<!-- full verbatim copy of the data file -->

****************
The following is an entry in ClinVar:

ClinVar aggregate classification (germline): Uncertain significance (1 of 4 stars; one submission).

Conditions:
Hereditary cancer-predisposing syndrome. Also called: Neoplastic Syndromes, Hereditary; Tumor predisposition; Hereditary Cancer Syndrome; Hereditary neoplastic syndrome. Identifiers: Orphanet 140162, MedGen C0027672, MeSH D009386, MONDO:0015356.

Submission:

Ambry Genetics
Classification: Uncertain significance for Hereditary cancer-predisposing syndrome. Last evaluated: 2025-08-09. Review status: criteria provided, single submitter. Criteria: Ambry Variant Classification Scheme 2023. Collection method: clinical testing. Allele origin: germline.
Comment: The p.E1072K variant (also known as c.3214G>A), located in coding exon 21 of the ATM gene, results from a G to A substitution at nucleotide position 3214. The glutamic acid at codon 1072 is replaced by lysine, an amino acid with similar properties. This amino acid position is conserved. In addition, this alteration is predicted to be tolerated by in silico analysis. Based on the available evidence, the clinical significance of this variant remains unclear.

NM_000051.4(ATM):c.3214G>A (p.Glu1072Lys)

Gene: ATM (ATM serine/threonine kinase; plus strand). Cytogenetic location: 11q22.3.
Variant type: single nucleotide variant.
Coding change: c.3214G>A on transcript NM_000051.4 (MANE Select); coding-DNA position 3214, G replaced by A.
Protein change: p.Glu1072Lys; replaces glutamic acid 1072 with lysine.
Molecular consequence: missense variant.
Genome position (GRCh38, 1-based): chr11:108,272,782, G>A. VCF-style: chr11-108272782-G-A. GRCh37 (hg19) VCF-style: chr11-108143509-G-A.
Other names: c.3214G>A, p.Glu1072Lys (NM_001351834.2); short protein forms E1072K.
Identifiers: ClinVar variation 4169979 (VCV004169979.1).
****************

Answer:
The following is an entry in ClinVar:

ClinVar aggregate classification (germline): Uncertain significance (1 of 4 stars; one submission).

Conditions:
Hereditary cancer-predisposing syndrome. Also called: Neoplastic Syndromes, Hereditary; Tumor predisposition; Hereditary Cancer Syndrome; Hereditary neoplastic syndrome. Identifiers: Orphanet 140162, MedGen C0027672, MeSH D009386, MONDO:0015356.

Submission:

Ambry Genetics
Classification: Uncertain significance for Hereditary cancer-predisposing syndrome. Last evaluated: 2025-08-09. Review status: criteria provided, single submitter. Criteria: Ambry Variant Classification Scheme 2023. Collection method: clinical testing. Allele origin: germline.
Comment: The p.E1072K variant (also known as c.3214G>A), located in coding exon 21 of the ATM gene, results from a G to A substitution at nucleotide position 3214. The glutamic acid at codon 1072 is replaced by lysine, an amino acid with similar properties. This amino acid position is conserved. In addition, this alteration is predicted to be tolerated by in silico analysis. Based on the available evidence, the clinical significance of this variant remains unclear.

NM_000051.4(ATM):c.3214G>A (p.Glu1072Lys)

Gene: ATM (ATM serine/threonine kinase; plus strand). Cytogenetic location: 11q22.3.
Variant type: single nucleotide variant.
Coding change: c.3214G>A on transcript NM_000051.4 (MANE Select); coding-DNA position 3214, G replaced by A.
Protein change: p.Glu1072Lys; replaces glutamic acid 1072 with lysine.
Molecular consequence: missense variant.
Genome position (GRCh38, 1-based): chr11:108,272,782, G>A. VCF-style: chr11-108272782-G-A. GRCh37 (hg19) VCF-style: chr11-108143509-G-A.
Other names: c.3214G>A, p.Glu1072Lys (NM_001351834.2); short protein forms E1072K.
Identifiers: ClinVar variation 4169979 (VCV004169979.1).